In an exclusive interview with The Points Guy earlier this week, Royal Caribbean CEO Michael Bayley said the company had done extensive research in recent months on what its customers thought about possible new health protocols on ships and other aspects of a return to cruising.

"I think we've kind of concluded that the loyalists, people who love to cruise, (who) know cruising ... are more willing to accept protocols (and) changes to the experience," Bayley said.

First-time cruisers "are far more hesitant (to book under such circumstances) because they already don't understand the experience," he added.

But Bayley said even the cruising loyalists are expecting the new anti-COVID protocols to drop away over time.

Related: Here's how to cancel or postpone a cruise due to coronavirus

Bayley said it was hard to say how long the new protocols would remain in place. It depends in large part on the progression of the virus and a vaccine. But he confirmed that Royal Caribbean would not allow passengers to roam in ports on their own when the line resumes cruising.

"We will start with highly controlled shore excursions," he said.

The touring rule is just one of many that cruisers are likely to see when cruising resumes in North America. The Healthy Sail Panel also called for:

  • Passengers to be tested for COVID-19 between five days and 24 hours before sailing. Those testing positive would not be allowed to cruise.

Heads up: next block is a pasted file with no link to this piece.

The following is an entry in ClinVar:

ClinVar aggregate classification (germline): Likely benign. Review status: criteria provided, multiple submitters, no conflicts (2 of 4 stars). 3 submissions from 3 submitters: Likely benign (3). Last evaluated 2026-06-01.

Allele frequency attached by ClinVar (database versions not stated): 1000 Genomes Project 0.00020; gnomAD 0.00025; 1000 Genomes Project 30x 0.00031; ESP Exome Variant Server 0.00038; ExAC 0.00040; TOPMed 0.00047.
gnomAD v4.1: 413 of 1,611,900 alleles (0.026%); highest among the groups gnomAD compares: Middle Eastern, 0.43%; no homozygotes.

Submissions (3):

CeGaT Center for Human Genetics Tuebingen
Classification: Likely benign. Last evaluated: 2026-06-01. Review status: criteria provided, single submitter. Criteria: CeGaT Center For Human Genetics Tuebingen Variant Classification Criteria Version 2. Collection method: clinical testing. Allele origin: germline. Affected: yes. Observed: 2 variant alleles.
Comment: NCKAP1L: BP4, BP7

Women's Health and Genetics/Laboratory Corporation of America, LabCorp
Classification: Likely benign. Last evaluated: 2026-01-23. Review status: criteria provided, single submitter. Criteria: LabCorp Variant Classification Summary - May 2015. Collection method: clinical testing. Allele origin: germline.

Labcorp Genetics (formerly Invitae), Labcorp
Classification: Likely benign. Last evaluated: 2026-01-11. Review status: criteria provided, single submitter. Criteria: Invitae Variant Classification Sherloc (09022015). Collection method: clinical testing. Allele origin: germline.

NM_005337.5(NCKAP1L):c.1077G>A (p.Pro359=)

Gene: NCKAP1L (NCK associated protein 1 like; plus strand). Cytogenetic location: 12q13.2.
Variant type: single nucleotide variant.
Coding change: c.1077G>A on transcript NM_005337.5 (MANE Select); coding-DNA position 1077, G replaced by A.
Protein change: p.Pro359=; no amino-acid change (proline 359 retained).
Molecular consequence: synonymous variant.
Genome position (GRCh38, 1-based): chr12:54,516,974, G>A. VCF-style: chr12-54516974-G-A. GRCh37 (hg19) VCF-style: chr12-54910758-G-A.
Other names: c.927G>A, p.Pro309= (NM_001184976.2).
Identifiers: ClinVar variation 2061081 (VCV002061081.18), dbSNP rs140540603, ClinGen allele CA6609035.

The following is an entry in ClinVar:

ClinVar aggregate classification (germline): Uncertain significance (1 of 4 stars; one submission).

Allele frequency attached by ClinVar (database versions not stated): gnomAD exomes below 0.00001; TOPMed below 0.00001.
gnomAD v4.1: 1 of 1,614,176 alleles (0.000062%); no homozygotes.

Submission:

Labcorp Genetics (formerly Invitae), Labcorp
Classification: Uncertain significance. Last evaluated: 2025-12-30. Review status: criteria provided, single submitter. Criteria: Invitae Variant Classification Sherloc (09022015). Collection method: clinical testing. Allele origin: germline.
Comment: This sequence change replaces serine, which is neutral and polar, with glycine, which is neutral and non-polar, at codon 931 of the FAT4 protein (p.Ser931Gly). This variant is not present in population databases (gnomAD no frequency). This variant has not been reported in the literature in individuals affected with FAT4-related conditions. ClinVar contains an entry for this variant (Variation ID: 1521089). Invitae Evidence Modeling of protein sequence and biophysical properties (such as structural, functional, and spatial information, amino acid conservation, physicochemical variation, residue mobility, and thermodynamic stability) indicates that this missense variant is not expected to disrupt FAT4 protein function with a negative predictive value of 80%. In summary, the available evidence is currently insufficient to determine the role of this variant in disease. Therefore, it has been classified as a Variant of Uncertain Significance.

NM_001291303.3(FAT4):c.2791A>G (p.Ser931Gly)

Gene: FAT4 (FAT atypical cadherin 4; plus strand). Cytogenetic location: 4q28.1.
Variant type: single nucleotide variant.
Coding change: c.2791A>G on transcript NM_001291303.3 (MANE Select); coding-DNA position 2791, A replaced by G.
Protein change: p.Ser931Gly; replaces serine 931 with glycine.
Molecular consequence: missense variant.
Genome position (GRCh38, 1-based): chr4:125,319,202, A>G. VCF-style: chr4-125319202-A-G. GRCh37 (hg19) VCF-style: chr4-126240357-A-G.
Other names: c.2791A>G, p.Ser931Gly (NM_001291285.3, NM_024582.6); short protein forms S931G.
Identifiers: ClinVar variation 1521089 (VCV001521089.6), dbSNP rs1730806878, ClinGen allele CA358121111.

• Passengers to wear cloth face coverings or masks on ships in accordance with CDC recommendations.
  • Cruise lines to only allow indoor excursions during port stops if physical distancing, use of masks and other recommended protective measures can be implemented.
  • Cruise lines to modify onboard facilities so passengers can remain socially distanced in accordance with CDC recommendations (at least six feet separation).
  • Daily temperature checks for all passengers.

All of these are things that some would-be cruisers may find onerous.

In addition, the panel recommended that, in the startup phase of a return to cruising, cruise lines keep their itineraries as simple as possible, using private, cruise line-owned and operated destinations or ports where there can be tight control of the onshore experience.

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The panel also said cruise operators should initially return to service with shorter length trips.

Such recommendations, if adopted, could mean that some longer sailings currently on the books for later this year or early 2021 will be modified or canceled -- something not all cruisers will be happy to hear.

The Healthy Sail Panel was led by former U.S. Food and Drug Administration Commissioner Scott Gottlieb and former U.S. Department of Health and Human Services secretary and Utah governor Mike Leavitt.

Other panelists included former CDC head Julie Gerberding, former acting commissioner of the Food and Drug Administration Stephen Ostroff, and Cornell University School of Hotel Administration Dean Kate Walsh.

Cruising has resumed in a very limited way in parts of Europe and a few regions of the world including French Polynesia. But cruises out of U.S. ports remain on hold for now due to the CDC's “no-sail” order.

The order is set to expire on Sept. 30. It’s unclear for now whether it will be extended.

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Featured image by ROYAL CARIBBEAN